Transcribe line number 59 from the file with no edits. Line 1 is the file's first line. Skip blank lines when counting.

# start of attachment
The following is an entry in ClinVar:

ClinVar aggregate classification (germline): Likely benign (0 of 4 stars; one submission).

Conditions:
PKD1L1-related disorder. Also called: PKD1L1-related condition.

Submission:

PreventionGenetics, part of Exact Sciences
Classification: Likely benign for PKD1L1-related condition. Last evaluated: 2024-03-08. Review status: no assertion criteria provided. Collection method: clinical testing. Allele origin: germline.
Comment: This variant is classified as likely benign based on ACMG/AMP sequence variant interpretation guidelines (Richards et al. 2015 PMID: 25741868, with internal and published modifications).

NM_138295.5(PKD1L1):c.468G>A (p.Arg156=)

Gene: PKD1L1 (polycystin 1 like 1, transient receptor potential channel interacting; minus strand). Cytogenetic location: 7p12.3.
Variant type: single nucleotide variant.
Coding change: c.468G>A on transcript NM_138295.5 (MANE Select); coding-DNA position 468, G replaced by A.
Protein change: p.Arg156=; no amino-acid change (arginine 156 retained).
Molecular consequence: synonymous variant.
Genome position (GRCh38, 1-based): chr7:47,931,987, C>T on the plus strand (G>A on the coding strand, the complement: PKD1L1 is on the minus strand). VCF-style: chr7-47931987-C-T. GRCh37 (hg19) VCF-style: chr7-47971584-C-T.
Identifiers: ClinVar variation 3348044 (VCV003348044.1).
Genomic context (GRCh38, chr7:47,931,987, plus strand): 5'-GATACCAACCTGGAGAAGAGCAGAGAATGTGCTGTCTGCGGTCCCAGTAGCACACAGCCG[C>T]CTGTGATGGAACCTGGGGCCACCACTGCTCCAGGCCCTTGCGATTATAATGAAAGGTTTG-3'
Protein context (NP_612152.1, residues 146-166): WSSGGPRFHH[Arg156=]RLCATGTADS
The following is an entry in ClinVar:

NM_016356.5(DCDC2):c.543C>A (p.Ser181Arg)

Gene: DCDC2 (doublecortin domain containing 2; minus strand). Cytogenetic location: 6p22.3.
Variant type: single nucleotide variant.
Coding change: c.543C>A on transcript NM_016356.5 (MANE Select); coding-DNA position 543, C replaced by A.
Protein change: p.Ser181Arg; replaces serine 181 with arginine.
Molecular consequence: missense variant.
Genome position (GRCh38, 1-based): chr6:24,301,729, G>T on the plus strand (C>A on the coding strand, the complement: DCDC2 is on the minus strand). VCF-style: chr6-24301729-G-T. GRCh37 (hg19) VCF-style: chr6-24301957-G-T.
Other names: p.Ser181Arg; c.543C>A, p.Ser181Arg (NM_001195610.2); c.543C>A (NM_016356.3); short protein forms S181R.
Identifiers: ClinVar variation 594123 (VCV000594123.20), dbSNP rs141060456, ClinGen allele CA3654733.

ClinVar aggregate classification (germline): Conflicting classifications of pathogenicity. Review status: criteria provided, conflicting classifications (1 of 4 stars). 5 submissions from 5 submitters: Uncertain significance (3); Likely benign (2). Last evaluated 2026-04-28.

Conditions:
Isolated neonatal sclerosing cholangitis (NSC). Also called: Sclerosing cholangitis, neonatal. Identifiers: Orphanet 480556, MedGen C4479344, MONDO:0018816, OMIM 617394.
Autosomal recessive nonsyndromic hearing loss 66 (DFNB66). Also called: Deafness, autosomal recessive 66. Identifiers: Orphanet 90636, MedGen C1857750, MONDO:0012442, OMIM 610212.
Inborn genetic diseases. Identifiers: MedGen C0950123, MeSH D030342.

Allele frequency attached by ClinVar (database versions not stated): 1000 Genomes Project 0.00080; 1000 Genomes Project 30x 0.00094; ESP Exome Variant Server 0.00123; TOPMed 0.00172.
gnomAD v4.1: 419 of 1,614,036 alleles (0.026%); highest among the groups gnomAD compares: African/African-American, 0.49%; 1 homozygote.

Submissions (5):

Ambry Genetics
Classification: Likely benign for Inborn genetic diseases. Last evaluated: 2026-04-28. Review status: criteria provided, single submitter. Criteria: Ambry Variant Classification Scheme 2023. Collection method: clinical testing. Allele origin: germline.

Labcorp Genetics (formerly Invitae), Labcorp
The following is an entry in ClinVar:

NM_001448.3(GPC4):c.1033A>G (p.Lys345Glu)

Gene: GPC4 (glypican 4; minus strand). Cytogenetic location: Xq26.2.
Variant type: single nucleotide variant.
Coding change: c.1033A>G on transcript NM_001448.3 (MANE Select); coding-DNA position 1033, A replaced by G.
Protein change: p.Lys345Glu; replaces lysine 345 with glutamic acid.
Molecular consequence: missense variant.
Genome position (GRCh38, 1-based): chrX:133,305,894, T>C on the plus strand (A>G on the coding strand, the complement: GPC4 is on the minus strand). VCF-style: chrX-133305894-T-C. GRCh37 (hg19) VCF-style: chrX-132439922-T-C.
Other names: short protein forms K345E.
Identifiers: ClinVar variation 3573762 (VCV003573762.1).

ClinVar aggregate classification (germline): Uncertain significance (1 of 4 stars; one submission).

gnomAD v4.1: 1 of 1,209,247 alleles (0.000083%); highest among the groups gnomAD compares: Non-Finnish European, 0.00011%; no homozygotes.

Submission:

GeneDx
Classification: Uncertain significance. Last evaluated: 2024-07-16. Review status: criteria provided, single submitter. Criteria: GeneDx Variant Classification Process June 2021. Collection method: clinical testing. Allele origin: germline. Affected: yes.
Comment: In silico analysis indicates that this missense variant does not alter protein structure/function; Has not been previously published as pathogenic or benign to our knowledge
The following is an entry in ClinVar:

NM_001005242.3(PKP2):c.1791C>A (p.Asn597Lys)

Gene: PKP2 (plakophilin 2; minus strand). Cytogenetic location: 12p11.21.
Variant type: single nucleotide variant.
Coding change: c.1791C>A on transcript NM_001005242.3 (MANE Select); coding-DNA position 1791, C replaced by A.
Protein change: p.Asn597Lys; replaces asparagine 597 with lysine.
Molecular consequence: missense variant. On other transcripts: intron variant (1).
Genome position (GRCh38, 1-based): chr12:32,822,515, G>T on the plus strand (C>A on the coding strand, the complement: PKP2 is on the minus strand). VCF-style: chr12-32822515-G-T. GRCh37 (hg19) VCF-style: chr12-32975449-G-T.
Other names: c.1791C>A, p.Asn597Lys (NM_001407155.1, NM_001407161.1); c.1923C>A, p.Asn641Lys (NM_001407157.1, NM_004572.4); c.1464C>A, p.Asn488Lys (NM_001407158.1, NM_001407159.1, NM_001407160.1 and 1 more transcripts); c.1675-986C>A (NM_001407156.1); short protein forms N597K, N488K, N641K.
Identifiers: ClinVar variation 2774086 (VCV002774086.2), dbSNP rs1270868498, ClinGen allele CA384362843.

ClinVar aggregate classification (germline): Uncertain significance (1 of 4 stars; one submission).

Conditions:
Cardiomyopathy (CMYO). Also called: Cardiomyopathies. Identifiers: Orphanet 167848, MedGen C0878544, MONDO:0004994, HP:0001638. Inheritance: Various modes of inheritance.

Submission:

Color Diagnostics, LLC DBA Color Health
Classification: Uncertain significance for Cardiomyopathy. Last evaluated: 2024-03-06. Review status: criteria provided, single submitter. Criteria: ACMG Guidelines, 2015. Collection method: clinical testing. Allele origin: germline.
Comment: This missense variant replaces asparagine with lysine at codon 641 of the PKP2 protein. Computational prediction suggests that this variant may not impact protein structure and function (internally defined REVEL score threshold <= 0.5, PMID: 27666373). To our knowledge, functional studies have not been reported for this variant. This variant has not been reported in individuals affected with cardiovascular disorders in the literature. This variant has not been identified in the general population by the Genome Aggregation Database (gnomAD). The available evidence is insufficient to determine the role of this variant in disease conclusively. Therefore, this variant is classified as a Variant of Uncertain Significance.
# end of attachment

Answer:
Variant type: single nucleotide variant.